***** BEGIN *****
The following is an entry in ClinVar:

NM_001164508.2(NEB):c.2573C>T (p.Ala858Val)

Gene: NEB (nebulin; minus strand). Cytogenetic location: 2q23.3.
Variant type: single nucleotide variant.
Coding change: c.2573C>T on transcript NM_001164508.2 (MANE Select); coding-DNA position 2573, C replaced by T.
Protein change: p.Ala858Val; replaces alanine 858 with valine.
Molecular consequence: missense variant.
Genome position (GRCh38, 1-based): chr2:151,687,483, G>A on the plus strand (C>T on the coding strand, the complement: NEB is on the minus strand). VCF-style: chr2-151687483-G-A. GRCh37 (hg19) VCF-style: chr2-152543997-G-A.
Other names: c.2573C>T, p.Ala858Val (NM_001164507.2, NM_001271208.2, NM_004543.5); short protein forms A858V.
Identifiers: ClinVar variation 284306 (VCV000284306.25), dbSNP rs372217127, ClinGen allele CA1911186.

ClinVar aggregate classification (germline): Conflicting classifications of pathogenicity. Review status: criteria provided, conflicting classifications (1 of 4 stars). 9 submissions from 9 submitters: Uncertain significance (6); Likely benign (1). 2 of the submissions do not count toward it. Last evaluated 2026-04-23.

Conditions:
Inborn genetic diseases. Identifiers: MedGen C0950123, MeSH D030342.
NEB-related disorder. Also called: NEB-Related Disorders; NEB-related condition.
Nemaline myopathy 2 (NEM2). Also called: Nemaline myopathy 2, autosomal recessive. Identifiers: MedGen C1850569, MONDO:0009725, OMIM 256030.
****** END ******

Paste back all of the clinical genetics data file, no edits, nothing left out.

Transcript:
The following is an entry in ClinVar:

NM_001164508.2(NEB):c.2573C>T (p.Ala858Val)

Gene: NEB (nebulin; minus strand). Cytogenetic location: 2q23.3.
Variant type: single nucleotide variant.
Coding change: c.2573C>T on transcript NM_001164508.2 (MANE Select); coding-DNA position 2573, C replaced by T.
Protein change: p.Ala858Val; replaces alanine 858 with valine.
Molecular consequence: missense variant.
Genome position (GRCh38, 1-based): chr2:151,687,483, G>A on the plus strand (C>T on the coding strand, the complement: NEB is on the minus strand). VCF-style: chr2-151687483-G-A. GRCh37 (hg19) VCF-style: chr2-152543997-G-A.
Other names: c.2573C>T, p.Ala858Val (NM_001164507.2, NM_001271208.2, NM_004543.5); short protein forms A858V.
Identifiers: ClinVar variation 284306 (VCV000284306.25), dbSNP rs372217127, ClinGen allele CA1911186.

ClinVar aggregate classification (germline): Conflicting classifications of pathogenicity. Review status: criteria provided, conflicting classifications (1 of 4 stars). 9 submissions from 9 submitters: Uncertain significance (6); Likely benign (1). 2 of the submissions do not count toward it. Last evaluated 2026-04-23.

Conditions:
Inborn genetic diseases. Identifiers: MedGen C0950123, MeSH D030342.
NEB-related disorder. Also called: NEB-Related Disorders; NEB-related condition.
Nemaline myopathy 2 (NEM2). Also called: Nemaline myopathy 2, autosomal recessive. Identifiers: MedGen C1850569, MONDO:0009725, OMIM 256030.